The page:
The Significance of Outer Retinal Injury in Glaucoma
Chronic glaucoma results in the loss of retinal ganglion cells. Much of basic glaucoma research has, appropriately, focused on these cells and their axonal connections as they pass through the optic nerve. However, previous work by the principal investigator and by other laboratories have now established that the outer retina (specifically, the photoreceptors) is also affected in both human chronic glaucoma and in a non-human primate model of chronic glaucoma. The significance of this finding is unknown. Dr. Nork plans to apply new research methodologies for examining the relationship between the blood supply to the outer retina and the retinal pathology found in glaucoma.Blindness in glaucoma is caused by retinal ganglion cell loss. Direct injury (either mechanical or vascular) to the optic nerve most likely represents a significant effect. Even so, outer retinal ischemia may play a contributory role in RGC death. With this research into the regional effects of retinal damage in animal models of glaucoma, Dr. Nork hopes to test if outer and inner retinal injury in glaucoma are related. If these and other studies show this to be the case, it could lead to new pathways for pharmacologic intervention in this often inadequately controlled disease process.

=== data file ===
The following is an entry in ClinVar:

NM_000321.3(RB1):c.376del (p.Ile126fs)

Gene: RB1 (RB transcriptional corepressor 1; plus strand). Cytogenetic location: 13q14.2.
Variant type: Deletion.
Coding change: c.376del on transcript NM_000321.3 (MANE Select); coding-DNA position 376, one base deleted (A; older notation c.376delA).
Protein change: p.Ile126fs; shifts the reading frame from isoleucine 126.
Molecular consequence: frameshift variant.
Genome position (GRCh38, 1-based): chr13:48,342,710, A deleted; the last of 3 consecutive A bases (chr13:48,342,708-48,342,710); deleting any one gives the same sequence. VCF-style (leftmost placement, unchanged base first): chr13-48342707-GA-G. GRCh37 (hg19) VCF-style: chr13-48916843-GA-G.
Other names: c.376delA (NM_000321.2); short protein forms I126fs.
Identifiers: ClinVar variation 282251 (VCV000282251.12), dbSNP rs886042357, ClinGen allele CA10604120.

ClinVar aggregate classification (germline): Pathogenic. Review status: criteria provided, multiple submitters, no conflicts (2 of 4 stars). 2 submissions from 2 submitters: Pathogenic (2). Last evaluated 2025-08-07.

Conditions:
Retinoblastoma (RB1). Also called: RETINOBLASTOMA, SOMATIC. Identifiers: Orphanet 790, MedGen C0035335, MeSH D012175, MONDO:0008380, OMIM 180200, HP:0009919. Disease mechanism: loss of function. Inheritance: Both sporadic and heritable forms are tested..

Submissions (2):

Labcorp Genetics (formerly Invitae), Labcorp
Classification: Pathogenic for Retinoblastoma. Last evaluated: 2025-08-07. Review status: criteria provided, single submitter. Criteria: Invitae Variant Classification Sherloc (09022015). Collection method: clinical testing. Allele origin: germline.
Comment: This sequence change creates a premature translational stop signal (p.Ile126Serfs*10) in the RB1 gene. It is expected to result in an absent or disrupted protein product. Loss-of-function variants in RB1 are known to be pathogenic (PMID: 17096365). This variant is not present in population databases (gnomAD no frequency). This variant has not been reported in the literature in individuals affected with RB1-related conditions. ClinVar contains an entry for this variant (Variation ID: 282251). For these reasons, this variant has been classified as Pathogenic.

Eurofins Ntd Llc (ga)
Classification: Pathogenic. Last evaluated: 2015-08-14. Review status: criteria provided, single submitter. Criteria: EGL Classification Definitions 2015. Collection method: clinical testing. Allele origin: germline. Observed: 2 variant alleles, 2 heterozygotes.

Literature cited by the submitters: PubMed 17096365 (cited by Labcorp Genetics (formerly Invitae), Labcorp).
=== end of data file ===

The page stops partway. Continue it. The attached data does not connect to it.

Nork TM, Kim CB, Shanmuganayagam D, Van Lysel MS, Ver Hoeve JN, Folts JD. Measurement of regional choroidal blood flow in rabbits and monkeys using fluorescent microspheres. Arch Ophthalmol. 2006 Jun;124(6):860-8.
Maertz NA, Kim CB, Nork TM, Levin LA, Lucarelli MJ, Kaufman PL, Ver Hoeve JN. Multifocal visual evoked potentials in the anesthetized non-human primate. Curr Eye Res. 2006 Oct;31(10):885-93.
Pelzel HR, Schlamp CL, Poulsen GL, Ver Hoeve JA, Nork TM, Nickells RW. Decrease of cone opsin mRNA in experimental ocular hypertension. Mol Vis. 2006 Oct 26;12:1272-82.
First published on: June 10, 2008
Last modified on: June 11, 2008